Whether we are hiring a chartered accountant or an engineer, the cultural fit with the company is of great importance. People who sound the same based on their CVs are all different. Their value systems are determined by the family they belong to and the environment they have grown up in. Their personality traits are not the same.
Would they fit in with their immediate team members? Would they vibe well with the culture of the organization? These are some of the questions to be asked so as to ensure that we make better hiring decisions.
The poet also exhorts us to make a hiring choice with due diligence.
Managing the Self
Like all spiritual texts, Thirukkural also extols the virtues of connecting with one’s inner self.
Being amiable and speaking positively helps.
Helping others in a self-less manner may result into long-term loyalists getting developed. However, help rendered to an ungrateful person could be a waste of one’s time and efforts.
Forgetting and forgiving helps us to reduce our own stress levels.
Self control is the real treasure. So is walking on the right path.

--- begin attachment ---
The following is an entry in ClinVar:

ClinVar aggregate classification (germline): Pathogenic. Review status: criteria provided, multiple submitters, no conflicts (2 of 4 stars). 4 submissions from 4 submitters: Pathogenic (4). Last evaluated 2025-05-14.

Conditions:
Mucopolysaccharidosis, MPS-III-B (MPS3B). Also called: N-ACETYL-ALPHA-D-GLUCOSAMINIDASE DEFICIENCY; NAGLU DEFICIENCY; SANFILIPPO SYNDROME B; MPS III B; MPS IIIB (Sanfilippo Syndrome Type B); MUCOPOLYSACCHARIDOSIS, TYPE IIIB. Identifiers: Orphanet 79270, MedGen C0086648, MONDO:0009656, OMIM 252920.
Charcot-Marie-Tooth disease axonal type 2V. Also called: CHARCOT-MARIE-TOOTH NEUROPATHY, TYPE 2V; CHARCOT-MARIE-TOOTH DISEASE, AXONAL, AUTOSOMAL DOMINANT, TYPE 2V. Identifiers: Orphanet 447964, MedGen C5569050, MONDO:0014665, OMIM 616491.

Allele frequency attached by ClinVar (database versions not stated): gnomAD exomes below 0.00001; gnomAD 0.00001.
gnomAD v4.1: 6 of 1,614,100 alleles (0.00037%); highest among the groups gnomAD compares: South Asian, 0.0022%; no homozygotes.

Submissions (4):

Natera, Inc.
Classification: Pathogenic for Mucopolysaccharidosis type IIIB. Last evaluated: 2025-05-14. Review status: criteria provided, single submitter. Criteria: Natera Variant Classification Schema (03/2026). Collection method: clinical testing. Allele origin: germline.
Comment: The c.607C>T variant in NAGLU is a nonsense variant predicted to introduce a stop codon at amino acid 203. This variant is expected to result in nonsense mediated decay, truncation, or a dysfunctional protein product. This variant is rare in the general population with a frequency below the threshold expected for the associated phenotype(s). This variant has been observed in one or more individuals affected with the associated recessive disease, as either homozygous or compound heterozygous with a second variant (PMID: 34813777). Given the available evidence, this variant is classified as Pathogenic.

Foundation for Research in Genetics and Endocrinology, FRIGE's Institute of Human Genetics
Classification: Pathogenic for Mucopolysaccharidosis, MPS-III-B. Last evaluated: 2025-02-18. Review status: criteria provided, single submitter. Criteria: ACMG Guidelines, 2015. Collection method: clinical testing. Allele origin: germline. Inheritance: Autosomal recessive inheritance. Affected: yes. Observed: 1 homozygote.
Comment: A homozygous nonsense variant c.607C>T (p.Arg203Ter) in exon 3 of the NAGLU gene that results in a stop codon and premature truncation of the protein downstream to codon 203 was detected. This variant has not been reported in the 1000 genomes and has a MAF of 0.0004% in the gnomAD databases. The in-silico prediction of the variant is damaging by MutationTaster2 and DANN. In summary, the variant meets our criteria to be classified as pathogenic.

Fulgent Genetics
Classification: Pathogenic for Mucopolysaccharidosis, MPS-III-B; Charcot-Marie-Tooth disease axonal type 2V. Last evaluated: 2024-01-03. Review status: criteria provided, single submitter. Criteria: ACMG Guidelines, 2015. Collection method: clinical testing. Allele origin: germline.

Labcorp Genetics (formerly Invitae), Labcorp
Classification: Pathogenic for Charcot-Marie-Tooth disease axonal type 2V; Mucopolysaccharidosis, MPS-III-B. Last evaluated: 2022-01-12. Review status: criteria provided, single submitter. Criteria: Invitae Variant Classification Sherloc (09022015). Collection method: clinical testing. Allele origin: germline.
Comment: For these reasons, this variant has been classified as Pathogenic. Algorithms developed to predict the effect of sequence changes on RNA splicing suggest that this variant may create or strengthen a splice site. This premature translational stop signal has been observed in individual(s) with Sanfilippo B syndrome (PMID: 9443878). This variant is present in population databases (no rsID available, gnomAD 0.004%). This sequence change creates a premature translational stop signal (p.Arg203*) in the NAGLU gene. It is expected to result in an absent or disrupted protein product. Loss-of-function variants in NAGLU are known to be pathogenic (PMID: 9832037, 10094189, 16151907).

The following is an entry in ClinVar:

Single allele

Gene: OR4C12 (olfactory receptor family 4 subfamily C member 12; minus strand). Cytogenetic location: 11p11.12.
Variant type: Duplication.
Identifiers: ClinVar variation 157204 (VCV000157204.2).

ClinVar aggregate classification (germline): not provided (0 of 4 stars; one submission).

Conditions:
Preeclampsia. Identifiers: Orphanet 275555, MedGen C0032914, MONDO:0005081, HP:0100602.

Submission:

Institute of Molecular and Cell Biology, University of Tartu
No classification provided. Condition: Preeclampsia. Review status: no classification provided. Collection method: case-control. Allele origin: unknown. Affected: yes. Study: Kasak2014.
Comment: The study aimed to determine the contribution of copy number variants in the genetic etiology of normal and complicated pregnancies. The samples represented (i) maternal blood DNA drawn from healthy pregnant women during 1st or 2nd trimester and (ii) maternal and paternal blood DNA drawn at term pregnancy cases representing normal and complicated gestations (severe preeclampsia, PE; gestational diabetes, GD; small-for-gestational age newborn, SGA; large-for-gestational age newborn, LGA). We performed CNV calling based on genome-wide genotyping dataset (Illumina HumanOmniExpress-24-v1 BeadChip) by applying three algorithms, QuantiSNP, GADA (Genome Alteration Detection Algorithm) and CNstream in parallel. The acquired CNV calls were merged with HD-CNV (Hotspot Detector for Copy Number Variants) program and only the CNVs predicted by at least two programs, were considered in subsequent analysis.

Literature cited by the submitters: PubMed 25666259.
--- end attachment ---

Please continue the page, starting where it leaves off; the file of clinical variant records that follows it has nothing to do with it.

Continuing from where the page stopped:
Loose talk, inane gossip and back-biting happen to be some of the tricks of making enemies and losing friends!
Gems of General Wisdom
When it comes to cautioning leaders and managers against amorous advances within the confines of their place of work, Thirukkural is silent. However, it is interesting to note that in the Love section, it does deal with matters of romance, sex and lust. If there are observations from the view-point of the so-called sterner sex, we also find insights from the delicately nurtured amongst us. To that extent, the text may be held to demonstrate a decent level of gender parity. Chivalry is far from being dead!
Each ‘kural’ is complete in itself. It deserves to be meditated upon, one at a time, and imbibed in our day-to-day lives. One wonders at the keen observations of the poet, his sagacity and the effort he has taken to collate and compile this beautiful work, replete with words of wisdom which continue to be as relevant today as they were in the days of yore.
(My sincere gratitude to various persons and texts which enabled this compilation)